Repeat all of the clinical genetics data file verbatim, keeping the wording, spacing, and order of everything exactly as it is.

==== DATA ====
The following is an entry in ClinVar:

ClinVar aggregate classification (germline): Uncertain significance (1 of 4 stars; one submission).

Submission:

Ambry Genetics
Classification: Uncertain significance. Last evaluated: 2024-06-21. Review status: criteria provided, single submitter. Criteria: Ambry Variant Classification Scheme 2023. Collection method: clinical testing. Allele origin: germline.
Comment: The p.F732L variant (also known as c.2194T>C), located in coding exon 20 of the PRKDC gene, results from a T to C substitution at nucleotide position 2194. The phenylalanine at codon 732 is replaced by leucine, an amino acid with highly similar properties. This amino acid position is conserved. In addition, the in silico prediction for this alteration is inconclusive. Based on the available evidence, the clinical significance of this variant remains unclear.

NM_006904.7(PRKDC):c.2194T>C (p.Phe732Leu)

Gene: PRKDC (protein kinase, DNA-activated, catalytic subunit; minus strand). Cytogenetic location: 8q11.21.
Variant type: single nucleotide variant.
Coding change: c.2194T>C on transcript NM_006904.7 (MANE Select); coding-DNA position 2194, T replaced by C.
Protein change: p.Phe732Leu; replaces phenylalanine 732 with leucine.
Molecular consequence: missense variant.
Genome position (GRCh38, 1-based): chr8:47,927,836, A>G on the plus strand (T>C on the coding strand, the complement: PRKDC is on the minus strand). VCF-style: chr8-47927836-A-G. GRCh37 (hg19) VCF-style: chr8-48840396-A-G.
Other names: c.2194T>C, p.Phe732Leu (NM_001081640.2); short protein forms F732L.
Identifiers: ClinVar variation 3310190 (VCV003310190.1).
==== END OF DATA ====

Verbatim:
The following is an entry in ClinVar:

ClinVar aggregate classification (germline): Uncertain significance (1 of 4 stars; one submission).

Submission:

Ambry Genetics
Classification: Uncertain significance. Last evaluated: 2024-06-21. Review status: criteria provided, single submitter. Criteria: Ambry Variant Classification Scheme 2023. Collection method: clinical testing. Allele origin: germline.
Comment: The p.F732L variant (also known as c.2194T>C), located in coding exon 20 of the PRKDC gene, results from a T to C substitution at nucleotide position 2194. The phenylalanine at codon 732 is replaced by leucine, an amino acid with highly similar properties. This amino acid position is conserved. In addition, the in silico prediction for this alteration is inconclusive. Based on the available evidence, the clinical significance of this variant remains unclear.

NM_006904.7(PRKDC):c.2194T>C (p.Phe732Leu)

Gene: PRKDC (protein kinase, DNA-activated, catalytic subunit; minus strand). Cytogenetic location: 8q11.21.
Variant type: single nucleotide variant.
Coding change: c.2194T>C on transcript NM_006904.7 (MANE Select); coding-DNA position 2194, T replaced by C.
Protein change: p.Phe732Leu; replaces phenylalanine 732 with leucine.
Molecular consequence: missense variant.
Genome position (GRCh38, 1-based): chr8:47,927,836, A>G on the plus strand (T>C on the coding strand, the complement: PRKDC is on the minus strand). VCF-style: chr8-47927836-A-G. GRCh37 (hg19) VCF-style: chr8-48840396-A-G.
Other names: c.2194T>C, p.Phe732Leu (NM_001081640.2); short protein forms F732L.
Identifiers: ClinVar variation 3310190 (VCV003310190.1).